Not in the case of Yunus and his village bank, where he started from the premise that it is better to teach someone to catch fish than to hand him one. So he set out to teach the poor how to invest and change their lives, one day at a time, year in and year out. The most responsive segment to micro credit opportunities (loans of $100-500) turned out to be women not men, especially the most vulnerable among them: the widowed and divorced. By working with small groups of poor women at a time as a collective borrowing unit, Yunus trained them to watch for each other relying on positive peer pressure, both in producing tangible results with borrowed money and in paying off the micro credit the bank provides. The secret formula was two-fold: (a) dispensing expert investment advice to the poor along with disbursing money; and (b) the end-of-loan requirement to save as much as was initially borrowed. If a poor woman borrows $150 and produces $500 worth of product, she would be required thereafter to pay off the loan and start a saving account in her name with Grameen for $150. The formula worked.

Thirty years ago, who could have imagined that $27 out of a university lecturer’s pocket to a group of village fishermen could start a widespread social change using savvy financial management? Though the initial modest sums came from Yunus himself, the rest of the money came first from the poor and later from international donors. As borrowers performed, they were eligible for repeat loans, and were able to expand their savings at the bank. By demonstrating the credit worthiness of the poor, the bank’s membership and pool of lending funds expanded significantly. From 20 fishermen when Yunus started in 1976, membership is now estimated at 6.6 million, 97% of which is women. The bank’s total assets were estimated at $680 millions. Cumulative funds lent to members reached $5.7 billion this year. That by itself is a miracle; a social innovation that gave genuine hopes to millions: hard work, creativity and integrity inspire the poor to climb out of the poverty pit. This is the ‘audacity of hope’, in the words of a rising African-American senator from Illinois.

Though the innovation came from a poor Muslim nation, it spread to the rest of the world in the last 20 years, even to rich countries including the US. As nothing succeeds like success, micro credit institutions (modeled along Grameen) reportedly exceed 10,000 serving the poor in many countries. This success must be humbling for many large banks whose performing loans do not exceed 95%. Grameen’s is above 98%. The Wall Street Journal (WSJ), that famous icon of Western capitalism, recently invited Yunus to write an opinion piece on the relevance of his experience to the American South, following the devastation caused by hurricane Katrina. The entire US was shocked by the extent of poverty in Louisiana. Yunus reminded WSJ readers that Bangladesh is frequently visited by nature’s fury, yet that has not stopped its poor from going forward to climb out of poverty.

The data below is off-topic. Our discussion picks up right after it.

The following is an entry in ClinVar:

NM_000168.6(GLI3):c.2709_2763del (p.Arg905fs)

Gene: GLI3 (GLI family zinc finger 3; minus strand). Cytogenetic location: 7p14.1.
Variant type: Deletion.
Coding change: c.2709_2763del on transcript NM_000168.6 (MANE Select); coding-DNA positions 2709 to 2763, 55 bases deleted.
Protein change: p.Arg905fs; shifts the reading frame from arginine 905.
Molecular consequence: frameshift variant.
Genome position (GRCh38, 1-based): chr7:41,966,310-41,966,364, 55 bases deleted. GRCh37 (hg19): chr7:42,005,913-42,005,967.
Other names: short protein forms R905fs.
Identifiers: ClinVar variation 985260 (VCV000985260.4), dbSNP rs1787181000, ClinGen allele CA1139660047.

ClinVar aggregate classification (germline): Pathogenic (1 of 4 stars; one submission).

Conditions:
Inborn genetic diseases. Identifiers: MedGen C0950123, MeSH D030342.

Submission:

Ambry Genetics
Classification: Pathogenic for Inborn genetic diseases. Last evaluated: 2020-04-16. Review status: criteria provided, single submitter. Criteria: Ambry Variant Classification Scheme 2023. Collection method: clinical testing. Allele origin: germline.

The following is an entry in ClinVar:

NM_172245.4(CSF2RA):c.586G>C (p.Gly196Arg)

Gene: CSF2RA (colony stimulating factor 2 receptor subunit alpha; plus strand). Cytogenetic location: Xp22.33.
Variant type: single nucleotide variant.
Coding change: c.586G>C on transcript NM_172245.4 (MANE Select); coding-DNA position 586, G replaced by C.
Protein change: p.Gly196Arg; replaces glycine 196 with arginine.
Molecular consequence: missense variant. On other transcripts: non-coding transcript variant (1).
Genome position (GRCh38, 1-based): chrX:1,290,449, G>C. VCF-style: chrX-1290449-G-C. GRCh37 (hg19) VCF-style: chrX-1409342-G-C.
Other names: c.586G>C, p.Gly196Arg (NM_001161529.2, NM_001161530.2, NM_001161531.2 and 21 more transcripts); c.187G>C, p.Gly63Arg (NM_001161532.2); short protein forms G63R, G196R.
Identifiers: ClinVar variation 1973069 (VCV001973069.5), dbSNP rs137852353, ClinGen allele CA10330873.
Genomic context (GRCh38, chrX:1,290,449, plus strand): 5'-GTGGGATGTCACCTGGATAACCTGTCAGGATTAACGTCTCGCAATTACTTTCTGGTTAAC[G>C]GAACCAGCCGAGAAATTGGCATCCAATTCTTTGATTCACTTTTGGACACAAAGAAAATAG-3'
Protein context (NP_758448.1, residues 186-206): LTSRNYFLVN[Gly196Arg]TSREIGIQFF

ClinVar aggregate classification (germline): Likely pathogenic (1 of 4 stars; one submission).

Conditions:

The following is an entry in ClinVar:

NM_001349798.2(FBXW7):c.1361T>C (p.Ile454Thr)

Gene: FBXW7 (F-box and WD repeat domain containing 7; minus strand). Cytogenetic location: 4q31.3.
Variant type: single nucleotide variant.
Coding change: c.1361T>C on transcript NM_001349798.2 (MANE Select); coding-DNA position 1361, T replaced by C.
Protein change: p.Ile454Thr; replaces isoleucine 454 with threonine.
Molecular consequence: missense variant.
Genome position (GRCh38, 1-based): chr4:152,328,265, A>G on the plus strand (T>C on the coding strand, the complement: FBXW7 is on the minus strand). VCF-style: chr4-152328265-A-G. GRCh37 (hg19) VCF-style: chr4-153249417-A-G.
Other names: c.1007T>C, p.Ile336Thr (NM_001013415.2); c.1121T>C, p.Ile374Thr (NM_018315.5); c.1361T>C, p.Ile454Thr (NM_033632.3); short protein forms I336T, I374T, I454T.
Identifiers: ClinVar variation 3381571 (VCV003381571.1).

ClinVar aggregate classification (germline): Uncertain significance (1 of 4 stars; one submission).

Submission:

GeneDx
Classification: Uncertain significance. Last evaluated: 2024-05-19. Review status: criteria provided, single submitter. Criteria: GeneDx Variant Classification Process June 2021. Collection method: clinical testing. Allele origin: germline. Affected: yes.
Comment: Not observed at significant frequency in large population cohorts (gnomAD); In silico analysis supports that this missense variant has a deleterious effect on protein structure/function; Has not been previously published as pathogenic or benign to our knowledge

If the contribution Yunus made is micro-economic, how come it ends up earning a Nobel Peace Prize? That is the importance of being unimportant. The correlation between poverty and socio-political instability, including violence, is well established. By providing hope through micro credit, the poor realize they have a stake in making things work, in guarding the stability of their environment, and in avoiding violence as a means of resolving poverty-driven conflicts.

What Yunus and his bank have done is a fete of human tenacity and faith. He earned his place as a social reformer at the world stage. Nothing less could be more worthy of a Nobel Peace Prize.

Wednesday, October 18, 2006

USIP hosts panel on Iraqi identity politics

On October 17th the United States Institute of Peace (USIP) hosted a panel on the topic of identity politics in Iraq. Speakers included Eric Davis, Director of the Center for Middle Eastern Studies at Rutgers University; Reidar Vissar, Research Fellow at the Norwegian Institute of International Affairs; Phebe Marr, Former Senior Fellow at USIP; Michel Rubin, Resident Scholar at the American Enterprise Institute; and Nabil Al-Tikriti, Assistant Professor at the University of Mary Washington.

A primary point of emphasis throughout the meeting was the historical roots of Iraqi nationalism, which the speakers generally maintained, run deeper than are often portrayed. Additionally, Iraqi nationalism among the populace was characterized as being underestimated by both the media and the US government, while sectarianism has been exaggerated. Indeed, Davis noted that recent polls such as the World Values Surveys, have revealed a trend away from sectarian thinking amongst Iraqis and have indicated that there is a significant desire for a strong central state. According to Al-Tikriti, this nationalistic sentiment is especially prominent amongst urban and middle class citizens.